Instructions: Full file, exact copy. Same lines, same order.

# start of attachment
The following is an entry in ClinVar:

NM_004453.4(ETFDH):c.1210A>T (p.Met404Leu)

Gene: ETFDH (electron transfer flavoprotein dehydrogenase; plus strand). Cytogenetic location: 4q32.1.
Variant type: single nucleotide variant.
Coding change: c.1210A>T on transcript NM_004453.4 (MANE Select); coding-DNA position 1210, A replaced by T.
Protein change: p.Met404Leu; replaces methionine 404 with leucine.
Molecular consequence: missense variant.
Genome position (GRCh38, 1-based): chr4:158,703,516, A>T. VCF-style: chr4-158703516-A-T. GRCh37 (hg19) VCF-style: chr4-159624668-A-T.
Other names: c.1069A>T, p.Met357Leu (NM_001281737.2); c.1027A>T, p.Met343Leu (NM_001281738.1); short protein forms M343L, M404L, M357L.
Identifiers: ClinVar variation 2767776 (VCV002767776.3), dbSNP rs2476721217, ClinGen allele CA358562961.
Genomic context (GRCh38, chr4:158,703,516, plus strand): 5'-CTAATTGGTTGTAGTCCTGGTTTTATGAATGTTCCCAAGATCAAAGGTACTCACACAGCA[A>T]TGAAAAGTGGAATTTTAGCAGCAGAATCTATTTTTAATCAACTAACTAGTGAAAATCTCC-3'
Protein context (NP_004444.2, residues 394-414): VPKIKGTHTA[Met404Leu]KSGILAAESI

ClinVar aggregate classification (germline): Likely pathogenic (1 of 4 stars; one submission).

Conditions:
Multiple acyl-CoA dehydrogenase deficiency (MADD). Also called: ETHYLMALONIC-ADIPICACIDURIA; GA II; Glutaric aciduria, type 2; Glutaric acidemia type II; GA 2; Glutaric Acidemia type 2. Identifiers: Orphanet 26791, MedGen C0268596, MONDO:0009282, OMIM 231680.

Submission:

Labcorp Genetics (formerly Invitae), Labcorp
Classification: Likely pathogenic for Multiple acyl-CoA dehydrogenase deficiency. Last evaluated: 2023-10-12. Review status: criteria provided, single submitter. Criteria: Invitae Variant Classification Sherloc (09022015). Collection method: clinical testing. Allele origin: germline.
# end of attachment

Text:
The following is an entry in ClinVar:

NM_004453.4(ETFDH):c.1210A>T (p.Met404Leu)

Gene: ETFDH (electron transfer flavoprotein dehydrogenase; plus strand). Cytogenetic location: 4q32.1.
Variant type: single nucleotide variant.
Coding change: c.1210A>T on transcript NM_004453.4 (MANE Select); coding-DNA position 1210, A replaced by T.
Protein change: p.Met404Leu; replaces methionine 404 with leucine.
Molecular consequence: missense variant.
Genome position (GRCh38, 1-based): chr4:158,703,516, A>T. VCF-style: chr4-158703516-A-T. GRCh37 (hg19) VCF-style: chr4-159624668-A-T.
Other names: c.1069A>T, p.Met357Leu (NM_001281737.2); c.1027A>T, p.Met343Leu (NM_001281738.1); short protein forms M343L, M404L, M357L.
Identifiers: ClinVar variation 2767776 (VCV002767776.3), dbSNP rs2476721217, ClinGen allele CA358562961.
Genomic context (GRCh38, chr4:158,703,516, plus strand): 5'-CTAATTGGTTGTAGTCCTGGTTTTATGAATGTTCCCAAGATCAAAGGTACTCACACAGCA[A>T]TGAAAAGTGGAATTTTAGCAGCAGAATCTATTTTTAATCAACTAACTAGTGAAAATCTCC-3'
Protein context (NP_004444.2, residues 394-414): VPKIKGTHTA[Met404Leu]KSGILAAESI

ClinVar aggregate classification (germline): Likely pathogenic (1 of 4 stars; one submission).

Conditions:
Multiple acyl-CoA dehydrogenase deficiency (MADD). Also called: ETHYLMALONIC-ADIPICACIDURIA; GA II; Glutaric aciduria, type 2; Glutaric acidemia type II; GA 2; Glutaric Acidemia type 2. Identifiers: Orphanet 26791, MedGen C0268596, MONDO:0009282, OMIM 231680.

Submission:

Labcorp Genetics (formerly Invitae), Labcorp
Classification: Likely pathogenic for Multiple acyl-CoA dehydrogenase deficiency. Last evaluated: 2023-10-12. Review status: criteria provided, single submitter. Criteria: Invitae Variant Classification Sherloc (09022015). Collection method: clinical testing. Allele origin: germline.